I'll Huff and I'll Puff and I'll Blow Your Palace Down
What will happen to the wolf at Bulgaria's presidential palace?
Bulgarians go to the polls on 23 October to choose a president. The candidate of the governing centre-right is Rosen Plevneliev, a former minister for regional development. The center-left is putting up Ivaylo Kalfin, a former foreign minister, now a member of the European Parliament. The candidate of the liberal National Movement for Stability and Prosperity is Meglena Kuneva, a former European commissioner for consumer policy.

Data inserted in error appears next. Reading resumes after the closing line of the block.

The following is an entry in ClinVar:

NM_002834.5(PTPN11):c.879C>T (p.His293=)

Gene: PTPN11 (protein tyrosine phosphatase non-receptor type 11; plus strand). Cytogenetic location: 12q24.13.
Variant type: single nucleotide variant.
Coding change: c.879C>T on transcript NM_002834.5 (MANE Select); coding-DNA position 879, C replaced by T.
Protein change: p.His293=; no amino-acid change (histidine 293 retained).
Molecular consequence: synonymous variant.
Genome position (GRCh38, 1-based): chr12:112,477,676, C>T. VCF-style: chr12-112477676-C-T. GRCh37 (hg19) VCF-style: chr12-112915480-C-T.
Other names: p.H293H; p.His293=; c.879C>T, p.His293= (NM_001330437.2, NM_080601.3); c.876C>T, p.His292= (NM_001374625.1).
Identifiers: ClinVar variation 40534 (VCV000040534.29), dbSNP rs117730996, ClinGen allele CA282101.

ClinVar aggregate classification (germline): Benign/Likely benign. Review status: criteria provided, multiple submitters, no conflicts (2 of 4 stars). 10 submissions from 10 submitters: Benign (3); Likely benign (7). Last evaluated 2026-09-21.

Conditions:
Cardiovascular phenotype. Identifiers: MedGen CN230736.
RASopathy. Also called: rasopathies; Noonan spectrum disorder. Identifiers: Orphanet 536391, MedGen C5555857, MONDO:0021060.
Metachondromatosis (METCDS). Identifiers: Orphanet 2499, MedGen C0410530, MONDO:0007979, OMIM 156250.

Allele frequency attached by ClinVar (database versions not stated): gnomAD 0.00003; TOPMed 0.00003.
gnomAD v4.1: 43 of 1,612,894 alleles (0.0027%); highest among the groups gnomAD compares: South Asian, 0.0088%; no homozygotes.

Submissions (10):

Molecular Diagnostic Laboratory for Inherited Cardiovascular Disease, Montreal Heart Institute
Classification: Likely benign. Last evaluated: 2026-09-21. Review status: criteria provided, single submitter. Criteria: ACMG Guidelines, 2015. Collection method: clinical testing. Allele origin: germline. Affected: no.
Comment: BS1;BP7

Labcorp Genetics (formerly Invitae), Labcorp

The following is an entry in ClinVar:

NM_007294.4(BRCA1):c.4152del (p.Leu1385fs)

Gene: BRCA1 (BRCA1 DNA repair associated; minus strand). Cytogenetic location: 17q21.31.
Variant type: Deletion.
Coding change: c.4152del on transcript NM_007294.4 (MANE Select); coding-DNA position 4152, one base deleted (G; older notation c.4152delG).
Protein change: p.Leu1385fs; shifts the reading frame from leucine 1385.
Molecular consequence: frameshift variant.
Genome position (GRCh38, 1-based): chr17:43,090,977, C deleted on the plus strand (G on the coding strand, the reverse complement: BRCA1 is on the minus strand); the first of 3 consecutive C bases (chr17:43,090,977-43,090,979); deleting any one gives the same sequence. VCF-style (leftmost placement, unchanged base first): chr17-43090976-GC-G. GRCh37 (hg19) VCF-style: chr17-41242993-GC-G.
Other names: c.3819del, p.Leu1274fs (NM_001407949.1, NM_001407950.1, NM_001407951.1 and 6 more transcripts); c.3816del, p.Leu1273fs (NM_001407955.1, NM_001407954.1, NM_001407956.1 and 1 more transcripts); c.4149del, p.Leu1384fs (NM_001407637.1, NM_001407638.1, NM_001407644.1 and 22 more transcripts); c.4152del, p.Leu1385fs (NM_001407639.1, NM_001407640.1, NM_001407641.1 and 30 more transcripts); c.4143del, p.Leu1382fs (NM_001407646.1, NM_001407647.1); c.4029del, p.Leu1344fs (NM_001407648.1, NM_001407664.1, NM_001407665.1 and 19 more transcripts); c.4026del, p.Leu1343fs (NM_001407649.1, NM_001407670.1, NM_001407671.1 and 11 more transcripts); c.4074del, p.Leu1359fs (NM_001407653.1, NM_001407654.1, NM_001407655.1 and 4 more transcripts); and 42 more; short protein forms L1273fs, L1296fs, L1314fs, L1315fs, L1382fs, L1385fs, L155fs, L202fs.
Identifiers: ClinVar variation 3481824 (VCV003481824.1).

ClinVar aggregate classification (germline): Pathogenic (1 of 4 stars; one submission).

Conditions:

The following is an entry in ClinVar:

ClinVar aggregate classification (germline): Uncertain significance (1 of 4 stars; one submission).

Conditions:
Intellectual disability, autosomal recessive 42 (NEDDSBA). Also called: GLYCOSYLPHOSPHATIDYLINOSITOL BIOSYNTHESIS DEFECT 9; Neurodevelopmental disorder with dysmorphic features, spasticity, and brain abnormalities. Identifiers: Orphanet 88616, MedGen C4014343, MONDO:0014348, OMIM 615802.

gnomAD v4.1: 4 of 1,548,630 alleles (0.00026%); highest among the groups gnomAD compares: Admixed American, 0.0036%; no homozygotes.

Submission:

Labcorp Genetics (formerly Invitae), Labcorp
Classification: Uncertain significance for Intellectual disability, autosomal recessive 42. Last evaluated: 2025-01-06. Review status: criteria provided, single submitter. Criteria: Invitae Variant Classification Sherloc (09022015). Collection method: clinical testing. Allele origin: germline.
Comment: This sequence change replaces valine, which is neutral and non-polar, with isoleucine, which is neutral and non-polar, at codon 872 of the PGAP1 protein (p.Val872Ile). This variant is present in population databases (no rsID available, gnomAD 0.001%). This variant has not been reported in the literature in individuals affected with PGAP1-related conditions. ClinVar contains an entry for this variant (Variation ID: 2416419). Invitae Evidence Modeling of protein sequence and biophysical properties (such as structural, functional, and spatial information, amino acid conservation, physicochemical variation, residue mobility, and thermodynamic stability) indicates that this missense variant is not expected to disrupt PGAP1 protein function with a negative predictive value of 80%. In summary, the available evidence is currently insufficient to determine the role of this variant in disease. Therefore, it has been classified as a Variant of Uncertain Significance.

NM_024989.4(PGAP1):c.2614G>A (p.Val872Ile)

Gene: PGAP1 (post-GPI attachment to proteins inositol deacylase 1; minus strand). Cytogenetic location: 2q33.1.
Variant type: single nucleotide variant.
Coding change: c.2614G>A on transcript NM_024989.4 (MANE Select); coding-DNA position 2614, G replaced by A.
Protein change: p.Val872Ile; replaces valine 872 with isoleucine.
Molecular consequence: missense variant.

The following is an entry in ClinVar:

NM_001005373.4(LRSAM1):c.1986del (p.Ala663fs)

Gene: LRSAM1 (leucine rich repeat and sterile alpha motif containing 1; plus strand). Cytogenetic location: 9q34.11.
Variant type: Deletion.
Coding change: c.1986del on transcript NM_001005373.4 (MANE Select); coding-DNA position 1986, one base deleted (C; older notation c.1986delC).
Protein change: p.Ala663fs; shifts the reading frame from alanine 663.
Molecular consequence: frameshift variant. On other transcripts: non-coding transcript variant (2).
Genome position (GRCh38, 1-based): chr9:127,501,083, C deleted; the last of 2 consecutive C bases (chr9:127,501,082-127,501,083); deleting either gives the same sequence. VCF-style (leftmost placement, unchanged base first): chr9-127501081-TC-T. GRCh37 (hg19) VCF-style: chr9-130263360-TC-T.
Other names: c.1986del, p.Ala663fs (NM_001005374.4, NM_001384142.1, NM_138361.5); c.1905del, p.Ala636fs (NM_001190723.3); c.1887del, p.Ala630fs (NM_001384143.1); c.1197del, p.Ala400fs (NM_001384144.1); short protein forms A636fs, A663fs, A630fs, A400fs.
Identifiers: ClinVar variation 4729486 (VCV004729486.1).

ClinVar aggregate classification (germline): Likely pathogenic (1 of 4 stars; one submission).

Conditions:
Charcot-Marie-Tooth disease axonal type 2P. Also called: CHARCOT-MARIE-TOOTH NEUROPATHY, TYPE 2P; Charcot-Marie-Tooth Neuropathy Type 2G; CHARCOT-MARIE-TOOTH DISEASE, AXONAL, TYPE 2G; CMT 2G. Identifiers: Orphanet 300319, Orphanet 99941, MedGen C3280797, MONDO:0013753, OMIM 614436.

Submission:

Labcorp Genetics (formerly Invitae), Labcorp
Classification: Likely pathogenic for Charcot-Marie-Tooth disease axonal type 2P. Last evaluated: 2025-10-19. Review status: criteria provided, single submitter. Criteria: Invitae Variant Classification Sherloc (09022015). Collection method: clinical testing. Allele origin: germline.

EU issues have, however, hardly featured in the campaign. Local topics – sometimes very local – have got greater attention. In a television debate on Saturday, Plevneliev said he would not use the presidential villa in Sofia but would continue to live in his family house. This prompted an exchange about what would happen to the wolf that the current president, Georgi Parvanov, keeps in the grounds of the villa. Kalfin said that Parnavov would have to take care of the animal. Kuneva, schooled in the consensus-seeking ways of the Commission, pledged to consult with environmental activists before returning the animal to its natural habitat.
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